This article by Wired Magazine shows two approaches to sensing air pollution (specific carbon and nitrogen gasses) and how they can work together.

The first approach is to put sensors on a Google street view cars and have them drive around the city of Oakland. The research found that driving past a specific spot about 20 times a year can give a good impression of the day-to-day pollution by for instance traffic in that particular place. At first they used expensive gear to measure pollutants and they started testing a lot less expensive sensors later as well. Turns out that these inexpensive sensors do a good job as well. It might be a good idea to start adding these kind of sensors to buses, taxis and other vehicles that drive around cities most of the day. This will give a sense of changes in pollution levels and indication of a potential problem.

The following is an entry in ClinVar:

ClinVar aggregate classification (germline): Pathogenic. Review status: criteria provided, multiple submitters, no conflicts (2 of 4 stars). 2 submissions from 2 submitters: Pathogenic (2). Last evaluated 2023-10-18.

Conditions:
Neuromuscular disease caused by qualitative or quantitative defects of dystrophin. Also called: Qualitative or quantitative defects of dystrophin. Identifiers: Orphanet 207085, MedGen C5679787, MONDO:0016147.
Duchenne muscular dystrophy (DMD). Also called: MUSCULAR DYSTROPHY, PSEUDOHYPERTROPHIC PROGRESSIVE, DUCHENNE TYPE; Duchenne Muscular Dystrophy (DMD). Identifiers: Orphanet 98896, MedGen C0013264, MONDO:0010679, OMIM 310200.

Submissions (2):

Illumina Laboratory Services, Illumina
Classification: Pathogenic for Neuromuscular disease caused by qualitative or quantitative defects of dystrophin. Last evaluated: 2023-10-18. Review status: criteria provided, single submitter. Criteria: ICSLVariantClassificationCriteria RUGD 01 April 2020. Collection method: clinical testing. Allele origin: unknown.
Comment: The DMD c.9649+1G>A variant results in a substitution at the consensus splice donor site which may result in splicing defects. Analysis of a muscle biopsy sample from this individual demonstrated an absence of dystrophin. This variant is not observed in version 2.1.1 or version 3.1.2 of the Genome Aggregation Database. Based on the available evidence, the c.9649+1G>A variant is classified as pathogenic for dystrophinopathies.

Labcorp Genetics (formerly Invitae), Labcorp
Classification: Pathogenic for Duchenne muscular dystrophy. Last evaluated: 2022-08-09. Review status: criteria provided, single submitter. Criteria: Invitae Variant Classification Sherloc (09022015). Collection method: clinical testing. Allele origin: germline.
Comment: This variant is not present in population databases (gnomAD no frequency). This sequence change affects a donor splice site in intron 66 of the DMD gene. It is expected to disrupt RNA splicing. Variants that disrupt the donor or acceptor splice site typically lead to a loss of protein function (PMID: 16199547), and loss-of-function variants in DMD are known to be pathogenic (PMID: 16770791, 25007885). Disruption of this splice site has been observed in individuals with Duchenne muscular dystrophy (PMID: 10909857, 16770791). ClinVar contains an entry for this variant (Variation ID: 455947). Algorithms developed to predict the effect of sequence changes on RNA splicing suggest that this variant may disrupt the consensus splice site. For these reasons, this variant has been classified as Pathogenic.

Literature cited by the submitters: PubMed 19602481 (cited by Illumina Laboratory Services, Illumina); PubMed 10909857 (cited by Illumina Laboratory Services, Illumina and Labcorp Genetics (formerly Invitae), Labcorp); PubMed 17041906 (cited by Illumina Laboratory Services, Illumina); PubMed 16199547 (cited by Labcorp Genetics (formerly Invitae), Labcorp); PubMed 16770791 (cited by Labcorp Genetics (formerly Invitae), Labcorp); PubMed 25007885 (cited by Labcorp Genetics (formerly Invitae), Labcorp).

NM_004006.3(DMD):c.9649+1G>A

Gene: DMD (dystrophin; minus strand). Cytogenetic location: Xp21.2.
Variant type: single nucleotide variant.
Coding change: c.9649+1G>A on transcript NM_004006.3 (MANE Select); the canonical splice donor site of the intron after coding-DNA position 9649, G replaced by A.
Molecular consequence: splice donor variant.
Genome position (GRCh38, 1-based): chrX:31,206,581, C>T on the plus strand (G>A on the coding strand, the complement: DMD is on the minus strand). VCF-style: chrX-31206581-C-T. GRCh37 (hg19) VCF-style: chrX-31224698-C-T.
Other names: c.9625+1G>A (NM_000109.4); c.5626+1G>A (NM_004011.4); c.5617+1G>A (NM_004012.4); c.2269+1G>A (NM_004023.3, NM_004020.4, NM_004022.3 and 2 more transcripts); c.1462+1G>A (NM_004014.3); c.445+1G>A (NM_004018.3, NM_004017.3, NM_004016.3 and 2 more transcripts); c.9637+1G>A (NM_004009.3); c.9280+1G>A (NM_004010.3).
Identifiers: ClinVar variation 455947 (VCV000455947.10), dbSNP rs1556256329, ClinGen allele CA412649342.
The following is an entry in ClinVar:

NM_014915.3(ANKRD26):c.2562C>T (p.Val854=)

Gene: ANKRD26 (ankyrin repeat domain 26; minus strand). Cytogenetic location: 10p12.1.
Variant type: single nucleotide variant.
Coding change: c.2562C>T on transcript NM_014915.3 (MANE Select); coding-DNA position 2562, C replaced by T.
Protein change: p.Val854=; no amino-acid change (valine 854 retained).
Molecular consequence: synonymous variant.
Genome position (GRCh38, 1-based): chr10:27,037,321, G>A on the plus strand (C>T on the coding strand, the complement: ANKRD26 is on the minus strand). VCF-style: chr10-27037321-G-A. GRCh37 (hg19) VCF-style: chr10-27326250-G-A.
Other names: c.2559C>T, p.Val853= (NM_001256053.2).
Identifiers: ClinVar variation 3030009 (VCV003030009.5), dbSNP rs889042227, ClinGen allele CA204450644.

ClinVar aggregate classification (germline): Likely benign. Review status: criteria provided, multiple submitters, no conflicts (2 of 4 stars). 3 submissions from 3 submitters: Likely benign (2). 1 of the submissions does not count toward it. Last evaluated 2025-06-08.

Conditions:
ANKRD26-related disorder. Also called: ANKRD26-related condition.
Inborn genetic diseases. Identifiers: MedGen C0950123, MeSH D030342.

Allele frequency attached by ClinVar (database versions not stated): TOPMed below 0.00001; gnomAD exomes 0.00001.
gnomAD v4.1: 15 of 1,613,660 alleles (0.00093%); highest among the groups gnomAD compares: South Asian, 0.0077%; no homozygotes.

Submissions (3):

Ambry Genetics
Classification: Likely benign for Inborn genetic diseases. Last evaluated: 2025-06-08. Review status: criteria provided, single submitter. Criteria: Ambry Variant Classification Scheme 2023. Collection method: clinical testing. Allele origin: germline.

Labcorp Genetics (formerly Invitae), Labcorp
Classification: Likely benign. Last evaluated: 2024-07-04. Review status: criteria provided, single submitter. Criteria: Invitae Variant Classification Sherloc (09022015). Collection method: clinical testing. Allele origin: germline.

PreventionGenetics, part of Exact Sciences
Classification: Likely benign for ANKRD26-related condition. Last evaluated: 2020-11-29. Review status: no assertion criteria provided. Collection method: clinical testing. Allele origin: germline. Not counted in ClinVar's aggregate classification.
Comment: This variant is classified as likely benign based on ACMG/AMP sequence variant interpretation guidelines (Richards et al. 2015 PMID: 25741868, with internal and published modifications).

The second approach is to put sensors on roofs of public buildings and start measuring from a static perspective. These sensors can sense more pollutants than the mobile ones. They can help in pinpointing sources of air pollution more accurately (using triangulation) and when combining with the other sensors and measuring units in the area they help forming a detailed map of the air quality.

A Race to Develop Pollution Sensing Tech Plays Out in Oakland

All this crazy, stupid driving paid off in another way. The maps were so detailed that they displayed little hot spots of high pollution, specific intersections with five to eight times more pollution than their surrounding neighborhoods. “When we see a hotspot, we actually can investigate why, because we’ve got an incredible camera on the roof of the car,” Apte says.

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